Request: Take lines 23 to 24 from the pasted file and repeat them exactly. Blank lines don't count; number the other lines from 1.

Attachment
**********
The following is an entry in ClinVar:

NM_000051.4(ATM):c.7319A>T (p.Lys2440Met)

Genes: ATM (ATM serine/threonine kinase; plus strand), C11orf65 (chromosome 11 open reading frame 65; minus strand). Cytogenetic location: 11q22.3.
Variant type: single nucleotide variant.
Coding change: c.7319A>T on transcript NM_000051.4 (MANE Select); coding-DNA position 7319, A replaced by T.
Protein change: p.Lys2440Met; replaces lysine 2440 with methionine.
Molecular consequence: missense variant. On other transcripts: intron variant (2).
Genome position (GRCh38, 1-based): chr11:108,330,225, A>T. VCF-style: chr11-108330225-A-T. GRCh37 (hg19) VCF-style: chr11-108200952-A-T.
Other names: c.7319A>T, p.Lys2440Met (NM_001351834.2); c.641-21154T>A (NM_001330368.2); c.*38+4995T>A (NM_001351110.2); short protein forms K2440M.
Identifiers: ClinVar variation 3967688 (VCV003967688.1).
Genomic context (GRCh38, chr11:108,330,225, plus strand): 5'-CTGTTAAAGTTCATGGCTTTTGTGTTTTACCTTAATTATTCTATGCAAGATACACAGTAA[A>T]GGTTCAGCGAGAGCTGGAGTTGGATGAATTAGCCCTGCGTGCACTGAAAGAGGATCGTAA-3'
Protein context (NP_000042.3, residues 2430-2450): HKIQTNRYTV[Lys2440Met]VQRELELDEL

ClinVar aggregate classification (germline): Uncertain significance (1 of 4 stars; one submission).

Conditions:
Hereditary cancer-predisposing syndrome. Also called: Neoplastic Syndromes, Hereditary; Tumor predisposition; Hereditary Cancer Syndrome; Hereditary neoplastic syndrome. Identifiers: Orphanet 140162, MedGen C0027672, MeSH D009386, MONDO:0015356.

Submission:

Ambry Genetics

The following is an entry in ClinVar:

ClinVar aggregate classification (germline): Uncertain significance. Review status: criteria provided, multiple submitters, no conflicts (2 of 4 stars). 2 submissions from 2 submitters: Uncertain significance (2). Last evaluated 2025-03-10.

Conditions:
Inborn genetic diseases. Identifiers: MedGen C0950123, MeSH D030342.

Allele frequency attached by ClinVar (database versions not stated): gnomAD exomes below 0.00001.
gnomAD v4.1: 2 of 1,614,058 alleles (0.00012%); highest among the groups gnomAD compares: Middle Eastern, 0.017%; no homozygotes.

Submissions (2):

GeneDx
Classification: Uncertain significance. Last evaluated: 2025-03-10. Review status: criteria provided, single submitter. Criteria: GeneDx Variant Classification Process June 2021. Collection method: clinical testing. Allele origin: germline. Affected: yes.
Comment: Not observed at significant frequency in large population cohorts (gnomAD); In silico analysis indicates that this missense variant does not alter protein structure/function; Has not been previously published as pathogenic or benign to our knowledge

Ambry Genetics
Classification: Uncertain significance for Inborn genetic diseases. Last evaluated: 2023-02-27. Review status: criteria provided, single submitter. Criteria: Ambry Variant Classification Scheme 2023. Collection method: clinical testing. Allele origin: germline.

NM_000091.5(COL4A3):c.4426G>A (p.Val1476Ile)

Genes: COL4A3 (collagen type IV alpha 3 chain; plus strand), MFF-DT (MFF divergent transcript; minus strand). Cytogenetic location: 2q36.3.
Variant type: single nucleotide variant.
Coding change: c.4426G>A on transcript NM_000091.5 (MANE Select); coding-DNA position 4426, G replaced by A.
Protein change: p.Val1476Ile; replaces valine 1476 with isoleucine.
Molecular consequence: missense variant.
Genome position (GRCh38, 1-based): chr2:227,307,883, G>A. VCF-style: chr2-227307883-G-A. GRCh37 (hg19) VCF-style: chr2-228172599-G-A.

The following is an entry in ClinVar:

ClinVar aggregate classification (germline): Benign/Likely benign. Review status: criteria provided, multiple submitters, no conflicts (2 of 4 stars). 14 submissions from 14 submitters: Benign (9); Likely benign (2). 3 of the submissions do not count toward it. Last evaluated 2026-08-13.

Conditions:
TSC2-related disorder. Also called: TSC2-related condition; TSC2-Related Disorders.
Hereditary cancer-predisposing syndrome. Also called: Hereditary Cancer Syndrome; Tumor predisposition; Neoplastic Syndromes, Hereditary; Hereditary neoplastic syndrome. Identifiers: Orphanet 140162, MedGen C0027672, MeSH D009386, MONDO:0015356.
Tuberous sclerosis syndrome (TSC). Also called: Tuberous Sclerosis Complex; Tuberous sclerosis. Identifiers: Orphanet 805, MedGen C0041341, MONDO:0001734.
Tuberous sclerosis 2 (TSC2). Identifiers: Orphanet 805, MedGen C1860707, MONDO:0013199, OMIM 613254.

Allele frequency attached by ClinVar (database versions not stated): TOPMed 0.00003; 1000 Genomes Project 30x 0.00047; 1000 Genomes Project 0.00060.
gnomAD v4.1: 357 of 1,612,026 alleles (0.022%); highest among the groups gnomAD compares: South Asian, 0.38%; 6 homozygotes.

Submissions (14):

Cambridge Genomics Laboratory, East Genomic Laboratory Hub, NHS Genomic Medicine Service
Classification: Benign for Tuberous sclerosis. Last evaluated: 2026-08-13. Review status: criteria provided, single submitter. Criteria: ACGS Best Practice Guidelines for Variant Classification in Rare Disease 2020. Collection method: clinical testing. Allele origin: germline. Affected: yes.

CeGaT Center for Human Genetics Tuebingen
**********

gnomAD v4.1: 2 of 1,614,058 alleles (0.00012%); highest among the groups gnomAD compares: Middle Eastern, 0.017%; no homozygotes.

Submissions (2):